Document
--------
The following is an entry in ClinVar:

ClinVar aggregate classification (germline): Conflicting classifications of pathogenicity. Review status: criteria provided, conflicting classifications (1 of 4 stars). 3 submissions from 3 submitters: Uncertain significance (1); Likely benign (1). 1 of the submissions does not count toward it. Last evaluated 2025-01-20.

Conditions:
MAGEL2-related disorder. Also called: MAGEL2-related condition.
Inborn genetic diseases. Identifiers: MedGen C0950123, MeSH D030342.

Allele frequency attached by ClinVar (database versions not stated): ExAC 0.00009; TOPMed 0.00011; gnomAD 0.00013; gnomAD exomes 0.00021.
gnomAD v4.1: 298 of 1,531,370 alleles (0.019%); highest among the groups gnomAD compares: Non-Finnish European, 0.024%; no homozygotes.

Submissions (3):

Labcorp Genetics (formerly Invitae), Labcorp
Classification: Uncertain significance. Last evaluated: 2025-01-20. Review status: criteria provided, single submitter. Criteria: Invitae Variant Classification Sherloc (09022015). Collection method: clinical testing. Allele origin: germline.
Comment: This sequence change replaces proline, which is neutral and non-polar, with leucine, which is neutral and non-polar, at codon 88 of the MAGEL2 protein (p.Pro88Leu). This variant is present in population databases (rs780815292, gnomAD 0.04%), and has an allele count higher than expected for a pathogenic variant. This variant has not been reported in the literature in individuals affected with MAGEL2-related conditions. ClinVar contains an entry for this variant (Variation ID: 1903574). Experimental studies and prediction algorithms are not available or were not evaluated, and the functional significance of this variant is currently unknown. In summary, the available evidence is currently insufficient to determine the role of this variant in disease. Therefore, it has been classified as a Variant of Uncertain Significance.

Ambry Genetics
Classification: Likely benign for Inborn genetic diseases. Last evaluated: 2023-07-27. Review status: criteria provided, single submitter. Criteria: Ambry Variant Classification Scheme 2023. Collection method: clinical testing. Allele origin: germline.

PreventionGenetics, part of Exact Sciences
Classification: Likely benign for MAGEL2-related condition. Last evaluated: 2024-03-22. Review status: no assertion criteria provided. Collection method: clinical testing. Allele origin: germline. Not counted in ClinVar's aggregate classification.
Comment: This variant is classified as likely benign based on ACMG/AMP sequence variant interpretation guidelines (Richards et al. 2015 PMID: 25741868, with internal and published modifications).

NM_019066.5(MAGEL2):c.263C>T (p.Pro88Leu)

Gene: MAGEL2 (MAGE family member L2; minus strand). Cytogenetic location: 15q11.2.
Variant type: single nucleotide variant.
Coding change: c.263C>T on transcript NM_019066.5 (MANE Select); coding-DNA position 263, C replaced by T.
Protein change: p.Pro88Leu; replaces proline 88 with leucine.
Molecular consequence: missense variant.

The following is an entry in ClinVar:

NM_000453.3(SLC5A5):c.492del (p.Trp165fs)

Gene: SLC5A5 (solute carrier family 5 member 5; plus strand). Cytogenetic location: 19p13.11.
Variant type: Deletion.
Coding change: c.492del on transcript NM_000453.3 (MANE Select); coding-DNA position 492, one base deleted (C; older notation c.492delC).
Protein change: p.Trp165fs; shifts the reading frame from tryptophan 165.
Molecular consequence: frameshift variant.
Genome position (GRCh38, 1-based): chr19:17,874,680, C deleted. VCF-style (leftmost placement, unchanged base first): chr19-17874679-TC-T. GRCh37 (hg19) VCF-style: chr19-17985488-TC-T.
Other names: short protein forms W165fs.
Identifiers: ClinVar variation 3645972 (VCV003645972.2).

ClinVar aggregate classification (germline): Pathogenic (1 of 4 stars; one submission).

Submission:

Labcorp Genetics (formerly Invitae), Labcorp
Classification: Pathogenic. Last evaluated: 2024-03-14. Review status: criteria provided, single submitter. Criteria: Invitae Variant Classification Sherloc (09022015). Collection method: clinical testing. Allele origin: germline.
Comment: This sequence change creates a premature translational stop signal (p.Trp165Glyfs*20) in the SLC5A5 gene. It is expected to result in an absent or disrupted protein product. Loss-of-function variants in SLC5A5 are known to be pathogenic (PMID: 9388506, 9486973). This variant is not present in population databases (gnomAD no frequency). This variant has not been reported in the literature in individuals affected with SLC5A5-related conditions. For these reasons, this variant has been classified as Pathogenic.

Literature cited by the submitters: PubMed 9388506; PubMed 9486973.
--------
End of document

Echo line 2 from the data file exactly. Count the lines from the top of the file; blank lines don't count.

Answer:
ClinVar aggregate classification (germline): Conflicting classifications of pathogenicity. Review status: criteria provided, conflicting classifications (1 of 4 stars). 3 submissions from 3 submitters: Uncertain significance (1); Likely benign (1). 1 of the submissions does not count toward it. Last evaluated 2025-01-20.